But then, she resents her mother a lot at this point in her life. They love each other but don’t seem to be sympatico at all. Some mother-daughter relationships just go that way.

The heart of the book, both literally and figuratively, is Gráinne telling her story to Nicky. And telling it to the reader as she does.

Gráinne’s story takes place over an intense period of time from the fall of 1915 when she becomes the right-hand-woman of Countess Constance Markiewicz (see quote and picture above) through the Rising itself in its glory and its inevitable defeat. And its immediate aftermath, the nights when the survivors huddled together in Kilmainham Gaol and the mornings when they heard but could not see their leaders facing one firing squad after another.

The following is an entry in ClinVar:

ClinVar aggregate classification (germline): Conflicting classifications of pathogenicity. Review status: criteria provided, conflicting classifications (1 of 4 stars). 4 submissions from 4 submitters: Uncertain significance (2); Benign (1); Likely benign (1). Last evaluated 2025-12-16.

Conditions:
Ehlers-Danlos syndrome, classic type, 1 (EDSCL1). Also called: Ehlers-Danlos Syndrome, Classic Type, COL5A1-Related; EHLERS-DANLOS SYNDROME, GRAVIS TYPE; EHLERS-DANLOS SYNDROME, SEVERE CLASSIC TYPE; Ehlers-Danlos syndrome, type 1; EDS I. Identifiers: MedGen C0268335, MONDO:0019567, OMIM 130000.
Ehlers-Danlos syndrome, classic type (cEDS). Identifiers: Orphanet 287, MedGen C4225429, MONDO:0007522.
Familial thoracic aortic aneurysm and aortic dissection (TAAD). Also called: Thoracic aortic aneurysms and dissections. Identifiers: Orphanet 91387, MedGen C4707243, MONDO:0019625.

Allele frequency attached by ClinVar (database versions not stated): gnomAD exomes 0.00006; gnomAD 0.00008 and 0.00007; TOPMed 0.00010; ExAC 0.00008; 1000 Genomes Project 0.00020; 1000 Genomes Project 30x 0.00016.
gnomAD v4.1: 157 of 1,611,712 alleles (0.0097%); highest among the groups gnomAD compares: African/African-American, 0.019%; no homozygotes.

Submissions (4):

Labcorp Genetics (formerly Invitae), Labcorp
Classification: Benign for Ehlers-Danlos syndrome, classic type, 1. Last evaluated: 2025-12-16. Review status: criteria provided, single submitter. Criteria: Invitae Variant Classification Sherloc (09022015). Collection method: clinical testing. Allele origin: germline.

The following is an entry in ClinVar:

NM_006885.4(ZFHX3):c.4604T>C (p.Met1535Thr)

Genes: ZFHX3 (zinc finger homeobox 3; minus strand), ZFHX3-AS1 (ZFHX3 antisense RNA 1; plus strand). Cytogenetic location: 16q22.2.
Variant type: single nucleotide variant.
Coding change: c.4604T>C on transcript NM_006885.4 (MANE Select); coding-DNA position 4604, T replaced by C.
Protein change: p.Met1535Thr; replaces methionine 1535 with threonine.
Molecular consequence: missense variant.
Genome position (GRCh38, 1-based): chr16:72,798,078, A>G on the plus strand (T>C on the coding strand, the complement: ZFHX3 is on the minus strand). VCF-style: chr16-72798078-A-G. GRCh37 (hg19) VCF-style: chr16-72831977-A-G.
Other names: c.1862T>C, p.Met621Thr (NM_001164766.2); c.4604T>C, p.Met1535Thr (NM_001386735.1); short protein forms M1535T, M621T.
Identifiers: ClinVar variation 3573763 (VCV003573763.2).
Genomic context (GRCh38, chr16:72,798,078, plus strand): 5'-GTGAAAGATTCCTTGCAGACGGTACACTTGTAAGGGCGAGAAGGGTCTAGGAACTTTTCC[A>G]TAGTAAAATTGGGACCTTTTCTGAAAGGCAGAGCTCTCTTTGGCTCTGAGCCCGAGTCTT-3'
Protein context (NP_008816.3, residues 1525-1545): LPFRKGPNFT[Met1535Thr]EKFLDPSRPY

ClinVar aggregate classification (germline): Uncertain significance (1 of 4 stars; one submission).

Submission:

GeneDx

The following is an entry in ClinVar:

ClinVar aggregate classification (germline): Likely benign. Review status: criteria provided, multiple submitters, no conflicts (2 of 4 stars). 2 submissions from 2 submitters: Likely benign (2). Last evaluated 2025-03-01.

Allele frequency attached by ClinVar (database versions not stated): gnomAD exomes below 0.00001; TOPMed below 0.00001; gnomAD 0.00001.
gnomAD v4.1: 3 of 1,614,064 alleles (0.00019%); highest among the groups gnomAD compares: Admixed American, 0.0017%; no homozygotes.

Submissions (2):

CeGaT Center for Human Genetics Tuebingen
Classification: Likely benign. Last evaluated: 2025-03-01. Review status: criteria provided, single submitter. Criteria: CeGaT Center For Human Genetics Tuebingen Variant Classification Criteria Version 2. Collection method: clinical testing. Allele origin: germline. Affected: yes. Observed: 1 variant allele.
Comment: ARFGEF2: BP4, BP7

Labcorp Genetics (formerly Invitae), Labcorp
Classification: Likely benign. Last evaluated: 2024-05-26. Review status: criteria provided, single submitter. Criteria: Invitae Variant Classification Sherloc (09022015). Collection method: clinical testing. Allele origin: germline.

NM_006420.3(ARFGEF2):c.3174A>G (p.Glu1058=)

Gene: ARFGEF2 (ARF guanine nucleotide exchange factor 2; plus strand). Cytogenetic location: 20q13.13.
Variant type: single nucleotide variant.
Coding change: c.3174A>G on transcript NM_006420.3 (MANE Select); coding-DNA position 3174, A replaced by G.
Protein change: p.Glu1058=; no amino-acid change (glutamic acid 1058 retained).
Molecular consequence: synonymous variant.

Gráinne’s story brings Nicky up short, letting her see that rebellion without good purpose has no meaning. Nicky’s turnaround was a bit abrupt, but the harrowing events that her Supergran lived through make the story shine – even if sometimes with tears.

What makes this story so touching – although that’s nearly a big enough word – is the way that it allows the reader to experience this history making and in some ways history shattering event in a way that brings the Rising and the people who gave their lives for it to vivid life.

Gráinne and her beau Emmett are the only important characters in the story who are fictional. All of the leaders of the Rising are presented as they were, and this event is more than close enough in history that documentation exists for much of what Gráinne saw, heard and felt. Including the heartbreaking jailhouse wedding between Joseph Plunkett and Grace Gifford. (I honestly expected that to be a bit of literary license but it was NOT.)